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The Toronto Sun CareerConnection

TRADES FLASH

School construction earns top marks

By Linda White
Special to The Toronto Sun


Construction of the country's newest university is making the grade in Durham Region, as the institution prepares to welcome its first class of students less than a year after excavation of the site began.

"To build this in 10 months is a little short of a miracle," says Russell Price, project manager with EllisDon Corporation.
The $33-million University of Ontario Institute of Technology in Durham Region is set to open this September, and will accommodate 1,000 students.


The University of Ontario Institute of Technology (UOIT) was announced in the provincial government's budget speech in May, 2001. Located on the same campus as Durham College in Oshawa, it is the first new university to be constructed in Ontario in 40 years.

The $33-million university will consist of seven buildings, with the last phase of construction to be completed in 2006. UOIT will create 1,000 new student spaces when the first phase opens in September, and will accommodate 2,870 students by 2005 and 6,000 students by 2010.

Construction of the first building began in October and will be completed by August. About 85 tradespeople from Durham and across the Greater Toronto Area are currently on site, Price reports. Work has focused primarily on excavation, masonry, mechanics, concrete forming, waterproofing and installation of reinforcing bars.

The 114,000-sq.-ft., five-storey building features a complete basement, with underground tunnels that link the university and college. The site will also include a central plant for new and existing buildings.

"It will feature a ground source water system that utilizes energy within the ground to assist in the transfer of heat," Price says. "It's a system that's been popular in the United States and Europe, but hasn't been so well used in Canada."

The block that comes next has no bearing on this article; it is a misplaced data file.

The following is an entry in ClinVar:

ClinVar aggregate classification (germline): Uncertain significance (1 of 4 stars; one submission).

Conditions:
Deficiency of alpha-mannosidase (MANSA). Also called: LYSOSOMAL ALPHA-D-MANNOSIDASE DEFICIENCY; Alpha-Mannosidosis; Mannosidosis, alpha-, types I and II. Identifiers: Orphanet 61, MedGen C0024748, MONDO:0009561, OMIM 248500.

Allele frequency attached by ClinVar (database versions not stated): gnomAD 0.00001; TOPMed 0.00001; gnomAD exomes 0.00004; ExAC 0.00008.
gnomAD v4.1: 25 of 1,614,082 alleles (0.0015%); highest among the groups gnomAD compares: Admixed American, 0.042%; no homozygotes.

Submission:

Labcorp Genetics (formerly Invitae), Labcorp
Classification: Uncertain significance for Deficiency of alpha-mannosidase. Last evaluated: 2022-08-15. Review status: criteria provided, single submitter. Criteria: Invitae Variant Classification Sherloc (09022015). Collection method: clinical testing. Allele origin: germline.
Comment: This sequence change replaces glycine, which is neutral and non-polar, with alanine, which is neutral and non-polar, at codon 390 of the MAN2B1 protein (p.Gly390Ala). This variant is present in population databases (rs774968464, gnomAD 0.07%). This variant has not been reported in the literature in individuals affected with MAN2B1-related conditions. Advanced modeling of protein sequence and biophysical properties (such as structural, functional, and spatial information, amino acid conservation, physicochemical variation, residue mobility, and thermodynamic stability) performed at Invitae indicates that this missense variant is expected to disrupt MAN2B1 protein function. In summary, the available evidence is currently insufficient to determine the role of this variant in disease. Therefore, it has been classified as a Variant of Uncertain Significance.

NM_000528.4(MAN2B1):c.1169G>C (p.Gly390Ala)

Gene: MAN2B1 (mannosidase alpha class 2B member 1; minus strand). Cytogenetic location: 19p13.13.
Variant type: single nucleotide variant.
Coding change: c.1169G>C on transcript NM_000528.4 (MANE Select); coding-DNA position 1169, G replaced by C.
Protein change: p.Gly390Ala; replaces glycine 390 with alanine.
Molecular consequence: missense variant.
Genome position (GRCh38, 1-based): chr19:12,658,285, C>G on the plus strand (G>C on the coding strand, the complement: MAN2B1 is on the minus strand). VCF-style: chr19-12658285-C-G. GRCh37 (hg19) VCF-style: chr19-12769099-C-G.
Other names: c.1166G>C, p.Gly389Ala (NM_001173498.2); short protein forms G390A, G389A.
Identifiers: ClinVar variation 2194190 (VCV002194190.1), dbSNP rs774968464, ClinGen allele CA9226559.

As Ontario's first "laptop university," the campus and residence infrastructure features a comprehensive data network. "That has meant more data cabling and more audio/visual features," Price says.

"We're also doing a lot of site work," he says. "We're rebuilding roads and parking lots and creating new road access points."

The number of tradespeople is expected to increase to 200 this summer and will reach 300 in September, when construction on other buildings will be well underway, Price reports.



Construction of a new library that will be shared by university and college students gets underway this spring. It's scheduled to open in September, 2004.

Construction of an additional two buildings will also get underway this spring and are slated to open for students in fall 2004.

Construction also continues on the first phase of a new residence. The five-storey building will house 350 students and will include a cafeteria when it opens this fall.

About 50 tradespeople are currently involved in its construction, reports Rod Stokes, v.-p. of project development with Dacon Construction Limited.

Work has focused on excavation, concrete forming, mechanics, electrical and drywall.

When interior work begins in June, painters and floor coverers will be among the trades on site.

The second phase of the $45-million residence is scheduled to open in the spring of 2004.

The 260,000-sq.-ft. building will house more than 650 students when complete. Construction is also underway on a year-round tennis centre, located immediately north of the campus.

(Linda White (linda.white@rogers.com) is a freelance writer based in Brooklin, Ont.)



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